By Greg Thomson
The idea of working as a pilot job often evokes a handsomely paid professional gallivanting around the world. The industry goes through spurts where the pilot profession has little more glory and pay than a bus driver but in environments like today where pilots are in high demand the high pay is once again becoming the norm.
As is the case with many professional jobs, pilots work their way up through rungs on a career ladder. This ladder often starts in entry level jobs such as flight instructing or working as a tour pilot and eventually ends up at the pinnacle of flying a widebody airline for a legacy airline.
Getting into each different step in the pilot career ladder has different types of, and phases to the evaluation process. Described below is what a person can expect when attempting to get a job with a legacy or major airline.
Pilot Job Search
The pilot job search is often a pretty standard compared to other professions. Pilots can use a combination of jobs boards, company website jobs listings, job conferences, recruiters, and staffing agencies. Unique for pilots is third party application websites where pilots must pay to be able to apply to companies. With the depending of a pilot shortage other unique methods are emerging such as services that programmatically match pilot qualifications and employment goals to available jobs.
Many employers will post pilot job openings as they become available, and will then interview qualified applicants as they apply to positions. However, some major and legacy airlines in the United States use application windows where pilots are only able to apply to positions during narrow windows of time. The employers will then pick from the pool of qualified applicants to interview. Those pilots hired can then often wait in a hired pool as the employer fills classes throughout the year to meet their needs.
Most airline pilot interviews begin with a telephone screening. This is usually conducted by an assistant in the chief pilot’s office or by a human resources professional. This is used to determine the applicants current interest in the position and get a general idea of their suitability.
Pilot interviews are usually conducted by a panel of people that includes representatives from human resources. If it is a combined interview there will also be line pilots as well and representatives from the Chief Pilot’s office in the interview.
This phase is used to judge the applicant on their suitability for the company and the work. They are asked standard interview questions as well as questions used to evaluate their judgement as a pilot.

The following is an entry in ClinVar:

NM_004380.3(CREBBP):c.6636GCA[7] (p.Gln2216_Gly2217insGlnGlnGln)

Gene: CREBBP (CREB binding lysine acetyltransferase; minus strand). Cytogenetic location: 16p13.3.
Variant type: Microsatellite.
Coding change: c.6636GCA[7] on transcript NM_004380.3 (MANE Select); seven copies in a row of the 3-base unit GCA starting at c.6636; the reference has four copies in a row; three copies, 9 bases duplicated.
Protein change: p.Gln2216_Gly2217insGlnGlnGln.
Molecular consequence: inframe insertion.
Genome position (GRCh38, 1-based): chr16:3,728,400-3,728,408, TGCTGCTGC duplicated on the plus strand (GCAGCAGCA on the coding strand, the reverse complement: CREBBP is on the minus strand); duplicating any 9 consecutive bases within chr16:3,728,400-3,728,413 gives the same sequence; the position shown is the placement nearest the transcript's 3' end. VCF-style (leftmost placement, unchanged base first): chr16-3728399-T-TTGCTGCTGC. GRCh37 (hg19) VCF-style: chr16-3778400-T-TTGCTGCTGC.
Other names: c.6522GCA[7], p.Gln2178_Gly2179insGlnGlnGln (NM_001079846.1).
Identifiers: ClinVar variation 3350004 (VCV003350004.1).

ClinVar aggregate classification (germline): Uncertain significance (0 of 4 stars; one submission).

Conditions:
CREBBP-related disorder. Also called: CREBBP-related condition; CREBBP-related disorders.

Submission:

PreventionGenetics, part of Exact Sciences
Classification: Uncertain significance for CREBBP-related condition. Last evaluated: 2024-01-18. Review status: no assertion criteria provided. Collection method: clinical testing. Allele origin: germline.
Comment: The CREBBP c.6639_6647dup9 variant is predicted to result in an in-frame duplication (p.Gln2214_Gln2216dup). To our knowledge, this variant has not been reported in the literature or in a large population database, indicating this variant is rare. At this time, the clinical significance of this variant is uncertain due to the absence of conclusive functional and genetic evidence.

Most airlines use the behavioral interview technique to assess job candidates based on their past behavior. Examples of these questions include:
- Have you ever had to deviate from a flight plan or employer instructions?
- Name a time when you went out of your way for a customer?
- Describe a dispute that you had with a colleague?
Flight Operations Interview
With some airlines the flight operations team will interview the pilot applicant separate from human resources. The questions will often be similar to the behavioral interview technique mentioned above but will be more technical in nature.
Aptitude testing is becoming increasingly common for pilots seeking jobs with airlines. Aptitude testing (sometimes referred to as psychometric testing) is used to measure an individuals ability to complete a task at a given competency level. Aptitude is a natural attribute – it can not be learned or acquired.
It is common for pilots to be evaluated in the following areas:
- Spatial Orientation/Awareness
- Numerical Reasoning
- Mental Arithmetic
- Hand to Eye Coordination
- Verbal Reasoning
- Mechanical Reasoning
- Memory / Recall Testing
- Personality Test
- Hand eye co-ordination
- Reaction time
- Multi tasking
- Pattern recognition
- Data analysis
- Estimation accuracy
After making it through the phases above pilots will advance into technical evaluation of their knowledge and skills as a pilot. The more involved part of this includes flying a profile in a full motion simulator. Most large airlines have their own simulators and will usually conduct this evaluation in these.
During the simulator evaluation the pilot will fly both normal operations and profiles and will usually be presented with at least one emergency. During this time pilots are being evaluated not only on their basic airmanship skills but also on their ability to work in a team and situational awareness.
Technical Knowledge Evaluation
The pilot technical knowledge evaluation is usually a one-on-one oral exam from another pilot. This exam includes testing the applicant in:
- Turbine engine theory
- Atmosphere and Speed
- Aircraft Instruments and Systems
- Performance and Flight Planning
- Meteorology and Weather Recognition
- Flight Operations and Technique
- Human Performance
- Technical knowledge on the airplane the pilot is currently flying